Wearing Things Out

Dinner with My Family is taking a one week hiatus this week.

On the shelf in my office sits a well-worn copy of the board game Settlers of Catan. By well-worn, I mean well-worn. Fraying edges. Ink starting to wear off of the cards. A few home-brewed replacement pieces. A bit of moisture damage causing some warped pieces.

The game has moved with me at least four times. It’s went to the homes of countless friends. It’s been taken on countless camping trips, including quite a few where we pulled all of the pieces out of the box and put them into bags for easier travel.

In 1998, I paid somewhere around $30 for this game. I would estimate that Sarah and I have each had several hundred hours worth of fun from this game and it’s not completely worn out yet. It still has some miles left to go before it needs replacing.

I’ve gotten much more value out of this well-worn game than from most of the nearly-new items in our home.

When I think about the items I’ve used until they’ve literally worn out, my mind is flooded with memories.

I actually wore out an iPod Touch until the battery only held charge for about fifteen minutes and the screen was so scratched up that it was unusable.

I’ve read about five books so many times that pages were falling apart. That’s why I now own second copies of Your Money or Your Life and Getting Things Done.

We kept using an old crock pot until the heating element stopped functioning in it. Earlier wear included several chips in the ceramic, a broken lid, and a broken leg.

I wore out several CDs during my college years, simply from small scratches accumulated over many, many, many listens and trips in my backpack.

I had a backpack that finally fell to shreds. I’ve done the same with several pairs of shoes and more than a few pairs of socks.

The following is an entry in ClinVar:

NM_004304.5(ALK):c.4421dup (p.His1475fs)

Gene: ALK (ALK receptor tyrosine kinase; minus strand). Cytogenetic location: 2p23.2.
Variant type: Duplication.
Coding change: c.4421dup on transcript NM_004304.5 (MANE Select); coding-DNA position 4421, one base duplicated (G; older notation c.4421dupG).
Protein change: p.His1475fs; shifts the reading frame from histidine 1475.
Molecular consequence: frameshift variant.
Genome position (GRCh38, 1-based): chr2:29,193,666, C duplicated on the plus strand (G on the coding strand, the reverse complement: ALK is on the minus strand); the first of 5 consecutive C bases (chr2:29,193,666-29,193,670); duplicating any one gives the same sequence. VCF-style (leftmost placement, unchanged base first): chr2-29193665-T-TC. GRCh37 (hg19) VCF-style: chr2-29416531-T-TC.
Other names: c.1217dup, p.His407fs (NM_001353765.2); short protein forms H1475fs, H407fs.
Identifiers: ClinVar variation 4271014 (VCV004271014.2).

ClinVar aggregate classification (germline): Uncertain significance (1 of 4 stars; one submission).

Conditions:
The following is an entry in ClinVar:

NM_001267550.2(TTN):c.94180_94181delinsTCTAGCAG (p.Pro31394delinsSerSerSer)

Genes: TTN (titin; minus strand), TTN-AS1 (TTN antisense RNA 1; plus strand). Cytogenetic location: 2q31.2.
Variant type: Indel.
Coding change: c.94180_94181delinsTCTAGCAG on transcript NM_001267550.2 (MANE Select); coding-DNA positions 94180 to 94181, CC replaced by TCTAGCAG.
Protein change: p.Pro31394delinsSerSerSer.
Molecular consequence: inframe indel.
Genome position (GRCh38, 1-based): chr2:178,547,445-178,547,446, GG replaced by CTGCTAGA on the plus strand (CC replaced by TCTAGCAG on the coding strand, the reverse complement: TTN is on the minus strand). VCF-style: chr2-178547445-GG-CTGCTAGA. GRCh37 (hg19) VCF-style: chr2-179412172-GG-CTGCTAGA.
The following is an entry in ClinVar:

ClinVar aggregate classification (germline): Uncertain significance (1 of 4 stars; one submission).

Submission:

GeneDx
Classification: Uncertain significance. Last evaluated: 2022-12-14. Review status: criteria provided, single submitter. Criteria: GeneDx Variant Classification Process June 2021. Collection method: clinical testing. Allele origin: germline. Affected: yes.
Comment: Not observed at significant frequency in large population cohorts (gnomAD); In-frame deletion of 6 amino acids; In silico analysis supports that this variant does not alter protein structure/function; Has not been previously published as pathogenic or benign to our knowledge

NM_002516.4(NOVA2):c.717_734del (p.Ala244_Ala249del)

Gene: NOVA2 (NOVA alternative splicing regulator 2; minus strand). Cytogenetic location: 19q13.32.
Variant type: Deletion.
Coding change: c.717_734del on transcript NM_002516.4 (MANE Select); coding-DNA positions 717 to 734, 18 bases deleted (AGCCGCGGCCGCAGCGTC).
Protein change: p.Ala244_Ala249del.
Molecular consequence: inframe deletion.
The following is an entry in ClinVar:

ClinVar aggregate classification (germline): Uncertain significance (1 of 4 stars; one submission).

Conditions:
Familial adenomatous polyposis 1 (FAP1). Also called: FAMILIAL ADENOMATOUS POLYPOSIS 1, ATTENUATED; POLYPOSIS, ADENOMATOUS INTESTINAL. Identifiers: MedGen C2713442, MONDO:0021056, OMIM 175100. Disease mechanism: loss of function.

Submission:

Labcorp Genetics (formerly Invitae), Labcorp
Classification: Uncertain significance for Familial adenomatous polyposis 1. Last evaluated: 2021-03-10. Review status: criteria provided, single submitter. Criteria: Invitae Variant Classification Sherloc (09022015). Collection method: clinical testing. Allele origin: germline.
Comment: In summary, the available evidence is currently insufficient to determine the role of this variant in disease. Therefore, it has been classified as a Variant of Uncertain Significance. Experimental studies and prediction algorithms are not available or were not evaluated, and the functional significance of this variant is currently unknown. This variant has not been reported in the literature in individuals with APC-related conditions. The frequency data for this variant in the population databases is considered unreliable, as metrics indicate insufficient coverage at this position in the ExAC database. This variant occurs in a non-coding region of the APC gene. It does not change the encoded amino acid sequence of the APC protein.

Every time I actually use an item until I’ve worn it out, I feel as though I’ve received incredible value from that item. That item not only saved me a lot of money over the years (or provided so many hours of value for such a little price), but it also became imbued with a lot of memories along the way. My memories and associations with that copy of Settlers are much deeper than the vast majority of other items in my home, for example.

So, what can this tell me about the way I spend money now?

First of all, I think it’s worth it to ask myself whether or not I’m going to completely wear out anything that I buy. I tend to do this really well with some things, such as clothing, but with other things, I tend to not do this as well (board games come to mind, although they take a lot of wear).

Of course, if you do that, how will you ever try anything new? I think the key is that when you realize you’re not going to use something extensively, you should sell it and roll it into something else.

This actually starts to touch on another issue: clutter. The battle here, of course, is against spending money on things you’re not going to use a lot. Clutter is the result of buying things that you don’t use a lot.

You can start by visiting a room in your home and asking yourself which of these items you actually use on a regular basis. If you don’t use them, sell them! Use that money to right your financial ship a bit and to make sure that the things you do have that you use often are sturdy, reliable, and useful versions of that item.

For example, when I’m standing in my kitchen, I’d rather have three or four good knives that I’ll use for years and years than a big ol’ block of knives, most of which I rarely use. Ideally, I’ll keep using and sharpening these knives until they’re unusable. Most important, I know I won’t have to even think about buying a knife for many years and the knives I do have won’t take up much space in my home.

A big de-clutter where you get rid of the things you rarely use is a great weekend project. Set aside things to sell on eBay or at a consignment shop or at a yard sale next spring.

Stick with the things you’ll wear out – and don’t spend your time or money on the things that you won’t.

Trent Hamm
Trent Hamm
Founder of The Simple Dollar

Trent Hamm founded The Simple Dollar in 2006 after developing innovative financial strategies to get out of debt. Since then, he’s written three books (published by Simon & Schuster and Financial Times Press), contributed to Business Insider, US News & World Report, Yahoo Finance, and Lifehacker, and been featured in The New York Times, TIME, Forbes, The Guardian, and elsewhere.

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